indifference curves and negative utility

  1. tenuous last message regarding circular indifference curves: “I talked to Mike about that. Circles was the immediate idea. Like a utility hill with contours.However the problem with that is that the other side of the hill represents dis-utility, whereas the side of the hill closer to the origin represents being less than satisfied. These two states cannot be equivalent. For example lets assume im at my utility hill with 10 bananas. 9 bananas and im not at the top, 11 bananas and im over-fed. But if we have circles that means that as far as utility is concerned 9 bananas is the same as 11, which is clearly not the same intuitively (at least for me). Underfed, and overfed are different experiences.So if it was a hill perhaps one side of the hill would be continuous, the other side would be a discontinuous drop into negative utility.

    So I dont think an indifference curve can ever take a nice shape. Realistic curves wouldn’t even be continuous, but discrete and they might look like piecewise functions not defined for all x. Simply because 10000000x whatever x is would represent disutility for many goods. Moreover the curves change with time. Pretty much utility theory seems like a dead end.

    It depends what we mean with utility, is utility an independent variable that every good gives us a little bit of (like energy). Or is utility a set of things? Or is utility a fancy word for describing dynamic behavior with some sort of end in mind?”

  2. ) I mean in all likelihood the utility function would not make a smooth surface. It probably wouldnt even be continuous assuming we are using discrete quantities of goods. I was saying the surface might look like a hill on one side, and a cliff on the other.
  3. quantities and circles
  4. if indifference curves (equi-total utility curves, level curves of the total utility surface) are circles then they must be insances of circles. here is  my resolution.  the indifference curve will be an ellipse (intuitively) for normal good/bad.  the major and minor axes (x=Qx, y=Qy) represent the critical quantities of each respective good/bad where marginal utility changes from positive to negative or vice versa depending on where you are on any respective elliptical indif curve. the intersection of each respective critical lines is the center of the elliptical indifference curve and together with the magnitude of the critical quantities, determines if it crosses any of the axes on the graph and also what quadrant(s) the elliptical inidfference curve will lie.  if the axes are both positive then the center of the ellipse will lie in the 1st quadrant. if they are both negative then they are in 3rd quadrant. if they are either negative/positive and positive/negative  then the centers of each ellipse will be in the 2nd and 4th quadrant respectively. if the magnitudes of the critical points are equal  (magnitude(Qx)= magnitude(Qy) ) then you will have a circular indifference curve somewhere on the cartesian plane.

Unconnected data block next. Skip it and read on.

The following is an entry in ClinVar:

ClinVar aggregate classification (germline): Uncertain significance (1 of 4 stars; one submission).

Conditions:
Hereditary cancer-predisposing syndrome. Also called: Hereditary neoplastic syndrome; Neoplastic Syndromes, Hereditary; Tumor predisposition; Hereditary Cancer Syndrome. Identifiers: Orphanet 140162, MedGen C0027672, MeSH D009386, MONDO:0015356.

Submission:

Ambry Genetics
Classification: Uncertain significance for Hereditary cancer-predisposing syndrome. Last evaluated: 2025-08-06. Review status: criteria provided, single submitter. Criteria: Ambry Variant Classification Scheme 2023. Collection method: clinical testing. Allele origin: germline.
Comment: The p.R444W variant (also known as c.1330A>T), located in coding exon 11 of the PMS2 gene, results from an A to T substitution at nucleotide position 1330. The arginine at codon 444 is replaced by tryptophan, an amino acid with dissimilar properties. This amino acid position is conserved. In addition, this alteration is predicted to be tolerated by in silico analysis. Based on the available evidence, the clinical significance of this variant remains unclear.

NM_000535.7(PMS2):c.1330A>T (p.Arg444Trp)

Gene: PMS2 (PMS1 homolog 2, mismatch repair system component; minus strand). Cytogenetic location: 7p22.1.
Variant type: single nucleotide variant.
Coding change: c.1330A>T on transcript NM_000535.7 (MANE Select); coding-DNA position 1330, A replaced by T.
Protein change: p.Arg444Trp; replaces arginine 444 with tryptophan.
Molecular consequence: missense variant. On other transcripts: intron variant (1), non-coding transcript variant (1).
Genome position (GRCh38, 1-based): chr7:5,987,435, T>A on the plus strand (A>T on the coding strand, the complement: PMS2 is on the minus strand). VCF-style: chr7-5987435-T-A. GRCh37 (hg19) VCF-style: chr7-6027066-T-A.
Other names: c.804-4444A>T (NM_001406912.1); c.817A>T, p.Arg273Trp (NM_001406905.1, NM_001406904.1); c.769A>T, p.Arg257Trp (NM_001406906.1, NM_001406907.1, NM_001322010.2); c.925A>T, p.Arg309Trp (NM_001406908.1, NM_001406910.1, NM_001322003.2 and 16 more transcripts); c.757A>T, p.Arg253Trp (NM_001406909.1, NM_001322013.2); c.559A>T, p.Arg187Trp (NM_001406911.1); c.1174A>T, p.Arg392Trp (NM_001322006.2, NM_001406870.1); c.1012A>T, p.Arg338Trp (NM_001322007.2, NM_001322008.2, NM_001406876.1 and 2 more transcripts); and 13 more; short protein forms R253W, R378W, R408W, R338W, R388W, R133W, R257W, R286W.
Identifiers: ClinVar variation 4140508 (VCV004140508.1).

5. the top of the level surface may represent the maxium utility one can get from consuming those two goods. the budget constraint (a meta-self production capacity) is another dimension that allows you to move up the total utility surface (or what you call your “hill”)
  6. http://sites.csn.edu/istewart/mathweb/math127/ellipses/ellipses.htm
  7.   the first video was kind of done in haste after reading the first paragraph of the response im parsing here.